Both studies are about the USA market.
(Released on September 12, 2013)
The role of location in digital life is changing as growing numbers of internet users are adding a new layer of location information to their posts, and a majority of smartphone owners use their phones’ location-based services.
A new survey by the Pew Research Center’s Internet Project sheds light on three major aspects of how location figures in digital life:
Interestingly, “Among adult cell phone users ages 18 and older who have downloaded apps to their cell phone, 35% have turned off the location tracking feature on their phone at some point because they were worried about other people or companies being able to access that information. This works out to 19% of adult cell phone owners overall as of April 2012. […] Almost half of teen cell or tablet app users have turned off the location-tracking feature on their cell phone or in an app.”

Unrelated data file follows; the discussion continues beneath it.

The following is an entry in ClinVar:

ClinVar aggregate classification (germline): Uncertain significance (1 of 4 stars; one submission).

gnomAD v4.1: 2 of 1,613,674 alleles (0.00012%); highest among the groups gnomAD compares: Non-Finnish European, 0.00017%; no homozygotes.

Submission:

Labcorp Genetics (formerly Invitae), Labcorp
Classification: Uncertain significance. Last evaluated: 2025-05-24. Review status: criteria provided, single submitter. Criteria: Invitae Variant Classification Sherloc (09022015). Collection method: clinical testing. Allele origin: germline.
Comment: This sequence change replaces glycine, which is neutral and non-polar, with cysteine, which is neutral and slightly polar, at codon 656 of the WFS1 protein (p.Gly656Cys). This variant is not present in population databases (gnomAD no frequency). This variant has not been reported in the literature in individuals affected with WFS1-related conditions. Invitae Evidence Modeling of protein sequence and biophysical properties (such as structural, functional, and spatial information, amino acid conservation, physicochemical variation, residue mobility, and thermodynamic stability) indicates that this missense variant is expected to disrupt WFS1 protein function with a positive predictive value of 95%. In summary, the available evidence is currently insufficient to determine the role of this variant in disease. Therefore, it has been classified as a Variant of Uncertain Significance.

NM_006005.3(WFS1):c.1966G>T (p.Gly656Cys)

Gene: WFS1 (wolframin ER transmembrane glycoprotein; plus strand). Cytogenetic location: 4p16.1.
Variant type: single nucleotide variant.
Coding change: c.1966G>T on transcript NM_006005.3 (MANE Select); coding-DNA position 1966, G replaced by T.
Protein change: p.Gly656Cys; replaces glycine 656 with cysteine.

Cell Internet Use 2013
(Released on September 19, 2013)
63% of adult cell owners now use their phones to go online, a figure that has doubled since we first started tracking internet usage on cell phones in 2009. In addition, 34% of these cell internet users say that they mostly go online using their cell phone. That means that 21% of all adult cell owners now do most of their online browsing using their mobile phone—and not some other device such as a desktop or laptop computer.
“A majority of the public now owns a smartphone, and mobile devices are playing an increasingly central role in the way that Americans access online services and information,” said Aaron Smith, a Senior Researcher at the Pew Research Center’s Internet Project. “For many, such as younger adults or lower-income Americans, cell phones are often a primary device for accessing online content—a development that has particular relevance to companies and organizations seeking to reach these groups.”
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